A couple of days ago I posted a blog here about some of the autumn theatrical highlights, and someone immediately (not so) gently enquired on Twitter, “Were you only allowed to mention plays with famous people in them?”
Far from it; but if it’s true that we live in celebrity culture, I’ve unwittingly subscribed. On the other hand, of course it’s great that so many well-known names are appearing in the theatre, both large and small - it’s frankly amazing to find Michael Gambon and Eileen Atkins, two of our very greatest living actors, appearing at Jermyn Street Theatre, for instance.
But that isn’t to say that only shows with stars are interesting, and indeed some of the best things I’ve seen recently have had none at all, from the Donmar Warehouse’s current Philadelphia, Here I Come and the current Ayckbourn double bill at Chichester, to the National’s London Road (which ends tomorrow, and I saw for the fourth time last night) and The Doctor’s Dilemma. But my Twitter inquisitor went further: ” But does this mean that the only way to get press exposure is to cast a celeb? Isn’t your job to go beyond that?” Actually, I regularly do - as witness my unstinting support of venues like the Union and the Landor.
But there’s plenty that I’m looking forward to this autumn that doesn’t include stars either and I did mention in Monday’s blog, from the Menier’s Merrily We Roll Along (yet to be cast; so star names may yet follow, though unlikely as the cast is usually younger, unless they get Justin Bieber in to play Franklin Shepard, that is!) and the UK premiere of American Idiot to Caryl Churchill’s latest Love and Information at the Royal Court, though it could be argued that in each of those cases the composers (Sondheim and Green Day) and playwright (Churchill) is the star. (In my book, by the way, the Churchill cast is peppered with stars: Linda Bassett, Amanda Drew, Susan Engel, John Heffernan, Paul Jesson, Justin Salinger, Rhashan Stone and Sarah Woodward amongst them, but none of them are ‘celebrities’). But then just as you can’t see everything, you can’t mention everything, either. So, in an attempt to redress the balance, here are just some of the non-starry (or at least non-celebrity!) things I’m hoping to get to in the next few weeks alone (though I may not manage all of them, to be honest!)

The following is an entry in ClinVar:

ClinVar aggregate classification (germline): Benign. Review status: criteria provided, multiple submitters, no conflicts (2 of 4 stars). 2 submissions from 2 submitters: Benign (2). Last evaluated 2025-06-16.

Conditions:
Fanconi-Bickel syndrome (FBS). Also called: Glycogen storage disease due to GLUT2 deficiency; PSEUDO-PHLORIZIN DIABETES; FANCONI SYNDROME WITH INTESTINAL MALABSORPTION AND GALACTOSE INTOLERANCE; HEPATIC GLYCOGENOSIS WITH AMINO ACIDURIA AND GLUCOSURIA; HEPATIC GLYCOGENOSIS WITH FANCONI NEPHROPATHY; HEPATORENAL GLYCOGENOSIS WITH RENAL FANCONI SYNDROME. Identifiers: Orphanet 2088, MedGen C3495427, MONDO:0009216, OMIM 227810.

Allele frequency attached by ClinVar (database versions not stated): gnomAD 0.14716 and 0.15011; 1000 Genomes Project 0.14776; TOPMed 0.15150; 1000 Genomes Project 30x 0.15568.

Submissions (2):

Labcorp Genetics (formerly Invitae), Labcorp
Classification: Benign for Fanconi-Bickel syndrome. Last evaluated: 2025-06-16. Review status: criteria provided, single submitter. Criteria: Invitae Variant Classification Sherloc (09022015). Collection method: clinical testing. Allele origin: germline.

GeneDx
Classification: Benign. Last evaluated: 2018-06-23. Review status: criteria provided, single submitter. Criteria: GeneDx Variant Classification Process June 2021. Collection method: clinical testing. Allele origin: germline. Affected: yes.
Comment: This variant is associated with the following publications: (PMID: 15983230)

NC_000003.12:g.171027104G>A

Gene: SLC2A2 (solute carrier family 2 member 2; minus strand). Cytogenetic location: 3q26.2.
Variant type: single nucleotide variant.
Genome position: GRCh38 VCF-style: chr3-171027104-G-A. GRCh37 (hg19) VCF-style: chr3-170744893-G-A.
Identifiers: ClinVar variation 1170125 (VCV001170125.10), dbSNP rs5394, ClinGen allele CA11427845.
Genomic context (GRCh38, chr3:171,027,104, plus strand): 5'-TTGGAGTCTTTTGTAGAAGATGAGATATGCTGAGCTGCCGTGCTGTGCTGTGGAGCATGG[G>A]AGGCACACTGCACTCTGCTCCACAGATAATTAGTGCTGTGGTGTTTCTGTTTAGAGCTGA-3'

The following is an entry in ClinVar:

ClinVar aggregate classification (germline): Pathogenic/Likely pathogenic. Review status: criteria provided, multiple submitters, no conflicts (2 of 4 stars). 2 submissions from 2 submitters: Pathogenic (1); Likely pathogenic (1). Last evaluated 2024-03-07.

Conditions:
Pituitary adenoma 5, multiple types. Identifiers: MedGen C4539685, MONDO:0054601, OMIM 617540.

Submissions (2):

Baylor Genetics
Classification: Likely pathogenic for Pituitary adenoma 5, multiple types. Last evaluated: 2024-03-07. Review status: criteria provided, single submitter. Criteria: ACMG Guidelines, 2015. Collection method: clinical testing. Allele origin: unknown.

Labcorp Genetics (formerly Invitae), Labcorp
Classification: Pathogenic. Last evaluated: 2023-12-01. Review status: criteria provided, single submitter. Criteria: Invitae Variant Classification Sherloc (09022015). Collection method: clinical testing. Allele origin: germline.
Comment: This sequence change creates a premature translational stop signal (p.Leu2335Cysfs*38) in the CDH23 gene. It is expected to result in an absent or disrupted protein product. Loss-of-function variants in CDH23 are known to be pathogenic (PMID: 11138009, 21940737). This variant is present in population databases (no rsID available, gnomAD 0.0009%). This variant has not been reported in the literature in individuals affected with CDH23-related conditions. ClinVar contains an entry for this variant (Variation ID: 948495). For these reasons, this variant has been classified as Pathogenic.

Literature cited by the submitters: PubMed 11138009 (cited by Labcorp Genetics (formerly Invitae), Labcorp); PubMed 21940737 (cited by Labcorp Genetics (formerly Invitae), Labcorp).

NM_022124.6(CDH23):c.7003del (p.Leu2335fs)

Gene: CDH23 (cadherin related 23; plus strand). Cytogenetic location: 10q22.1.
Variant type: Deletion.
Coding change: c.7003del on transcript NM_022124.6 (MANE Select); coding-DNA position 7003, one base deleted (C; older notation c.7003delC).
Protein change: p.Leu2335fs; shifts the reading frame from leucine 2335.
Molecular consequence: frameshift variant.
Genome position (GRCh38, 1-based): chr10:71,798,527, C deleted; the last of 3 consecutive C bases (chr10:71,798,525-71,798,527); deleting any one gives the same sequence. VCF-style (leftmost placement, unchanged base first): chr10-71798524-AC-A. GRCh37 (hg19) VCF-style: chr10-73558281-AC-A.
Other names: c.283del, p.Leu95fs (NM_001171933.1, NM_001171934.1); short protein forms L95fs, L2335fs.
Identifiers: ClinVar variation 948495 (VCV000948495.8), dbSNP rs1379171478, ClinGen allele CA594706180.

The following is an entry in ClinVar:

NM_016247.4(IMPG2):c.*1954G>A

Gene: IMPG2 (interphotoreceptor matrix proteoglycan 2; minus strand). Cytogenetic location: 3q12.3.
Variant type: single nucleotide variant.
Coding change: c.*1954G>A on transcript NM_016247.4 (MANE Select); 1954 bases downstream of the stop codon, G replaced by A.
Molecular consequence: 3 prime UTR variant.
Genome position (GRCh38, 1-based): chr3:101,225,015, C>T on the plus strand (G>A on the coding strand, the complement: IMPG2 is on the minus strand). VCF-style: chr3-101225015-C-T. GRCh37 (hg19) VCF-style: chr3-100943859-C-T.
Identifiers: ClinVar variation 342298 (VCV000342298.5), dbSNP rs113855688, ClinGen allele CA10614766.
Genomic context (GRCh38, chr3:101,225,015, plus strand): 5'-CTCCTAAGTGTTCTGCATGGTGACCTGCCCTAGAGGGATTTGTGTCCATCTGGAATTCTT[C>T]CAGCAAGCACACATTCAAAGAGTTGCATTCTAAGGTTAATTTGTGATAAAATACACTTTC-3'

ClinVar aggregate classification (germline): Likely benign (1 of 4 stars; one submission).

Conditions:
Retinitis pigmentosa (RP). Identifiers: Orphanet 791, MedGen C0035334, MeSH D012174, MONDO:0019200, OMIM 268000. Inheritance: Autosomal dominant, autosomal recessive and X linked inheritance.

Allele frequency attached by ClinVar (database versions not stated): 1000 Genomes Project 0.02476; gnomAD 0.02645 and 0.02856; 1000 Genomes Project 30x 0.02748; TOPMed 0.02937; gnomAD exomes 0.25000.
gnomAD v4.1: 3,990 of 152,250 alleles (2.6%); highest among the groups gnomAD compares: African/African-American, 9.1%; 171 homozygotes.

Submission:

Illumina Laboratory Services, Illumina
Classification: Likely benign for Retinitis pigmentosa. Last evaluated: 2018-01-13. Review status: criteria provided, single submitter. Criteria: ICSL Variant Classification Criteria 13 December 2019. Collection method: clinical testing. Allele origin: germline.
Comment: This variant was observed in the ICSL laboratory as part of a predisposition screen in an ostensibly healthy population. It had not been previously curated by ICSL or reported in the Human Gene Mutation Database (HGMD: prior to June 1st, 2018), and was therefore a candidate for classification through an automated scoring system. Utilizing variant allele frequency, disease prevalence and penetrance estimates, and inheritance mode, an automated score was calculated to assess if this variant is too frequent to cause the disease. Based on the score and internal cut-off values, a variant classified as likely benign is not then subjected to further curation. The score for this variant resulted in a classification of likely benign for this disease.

Choir Boy — Dominic Cooke directs Tarrell Alvin McCraney’s latest at the Royal Court Theatre Upstairs, opening September 10.
Three Sisters — Australia’s latest wunderkind director Benedict Andrews directs Chekhov’s play, at the Young Vic opening September 13.
Passing By — rare sighting for early Martin Sherman play, at the Finborough on Sundays and Mondays only, opening September 17.
Blue/Orange — Joe Penhall’s play, originally seen at the National, receives a touring revival via Brighton Theatre Royal Productions, opening September 18.
The Last Session — OK, Darren Day was once a star (kind of), but this is the UK premiere of a small Off-Broadway musical, at the tiny Tristan Bates, opening September 26.
The Pirates of Penzance — the Union’s all-male production of G&S returns to London transferring to Hackney Empire for just five days only from September 26-30, en route to Australia.
Our Boys — Jonathan Lewis’s play, once seen at the Donmar, finally gets a full West End run, opening at the Duchess on October 3.
Enquirer, the National Theatre of Scotland’s play about the state of contemporary journalism, at a venue to be confirmed but presented under the auspices of the Barbican on October 5.
Hotel Plays, site-specific treatment for three rarely seen Tennessee Williams plays set in hotels, played out in a real hotel, the Grange Holborn, opening October 5.
Desire Under the Elms, rarely-seen Eugene O’Neill play, opening at Lyric Hammersmith October 8.
The Hatpin, intriguing sounding new musical at the Blue Elephant, from October 30.